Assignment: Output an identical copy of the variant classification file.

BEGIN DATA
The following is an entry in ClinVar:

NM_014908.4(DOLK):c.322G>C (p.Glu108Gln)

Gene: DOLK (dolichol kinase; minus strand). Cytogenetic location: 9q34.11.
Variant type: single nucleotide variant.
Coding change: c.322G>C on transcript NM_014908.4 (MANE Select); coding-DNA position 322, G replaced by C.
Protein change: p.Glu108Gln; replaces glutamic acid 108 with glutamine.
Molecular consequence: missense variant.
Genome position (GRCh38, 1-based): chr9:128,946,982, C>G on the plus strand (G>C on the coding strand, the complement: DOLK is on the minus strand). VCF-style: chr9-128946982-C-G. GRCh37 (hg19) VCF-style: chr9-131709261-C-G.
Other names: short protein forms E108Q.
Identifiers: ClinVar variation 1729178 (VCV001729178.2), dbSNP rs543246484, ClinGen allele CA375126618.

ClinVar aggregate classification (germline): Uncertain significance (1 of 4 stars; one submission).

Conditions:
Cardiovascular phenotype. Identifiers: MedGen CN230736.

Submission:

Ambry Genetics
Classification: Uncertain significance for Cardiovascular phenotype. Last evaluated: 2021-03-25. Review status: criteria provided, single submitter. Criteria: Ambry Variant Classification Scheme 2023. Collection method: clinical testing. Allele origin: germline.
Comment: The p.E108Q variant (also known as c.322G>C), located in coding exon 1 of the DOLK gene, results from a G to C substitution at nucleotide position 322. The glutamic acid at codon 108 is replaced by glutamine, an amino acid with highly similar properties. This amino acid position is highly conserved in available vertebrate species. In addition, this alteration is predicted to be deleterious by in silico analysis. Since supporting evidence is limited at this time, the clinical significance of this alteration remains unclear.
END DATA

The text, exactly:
The following is an entry in ClinVar:

NM_014908.4(DOLK):c.322G>C (p.Glu108Gln)

Gene: DOLK (dolichol kinase; minus strand). Cytogenetic location: 9q34.11.
Variant type: single nucleotide variant.
Coding change: c.322G>C on transcript NM_014908.4 (MANE Select); coding-DNA position 322, G replaced by C.
Protein change: p.Glu108Gln; replaces glutamic acid 108 with glutamine.
Molecular consequence: missense variant.
Genome position (GRCh38, 1-based): chr9:128,946,982, C>G on the plus strand (G>C on the coding strand, the complement: DOLK is on the minus strand). VCF-style: chr9-128946982-C-G. GRCh37 (hg19) VCF-style: chr9-131709261-C-G.
Other names: short protein forms E108Q.
Identifiers: ClinVar variation 1729178 (VCV001729178.2), dbSNP rs543246484, ClinGen allele CA375126618.

ClinVar aggregate classification (germline): Uncertain significance (1 of 4 stars; one submission).

Conditions:
Cardiovascular phenotype. Identifiers: MedGen CN230736.

Submission:

Ambry Genetics
Classification: Uncertain significance for Cardiovascular phenotype. Last evaluated: 2021-03-25. Review status: criteria provided, single submitter. Criteria: Ambry Variant Classification Scheme 2023. Collection method: clinical testing. Allele origin: germline.
Comment: The p.E108Q variant (also known as c.322G>C), located in coding exon 1 of the DOLK gene, results from a G to C substitution at nucleotide position 322. The glutamic acid at codon 108 is replaced by glutamine, an amino acid with highly similar properties. This amino acid position is highly conserved in available vertebrate species. In addition, this alteration is predicted to be deleterious by in silico analysis. Since supporting evidence is limited at this time, the clinical significance of this alteration remains unclear.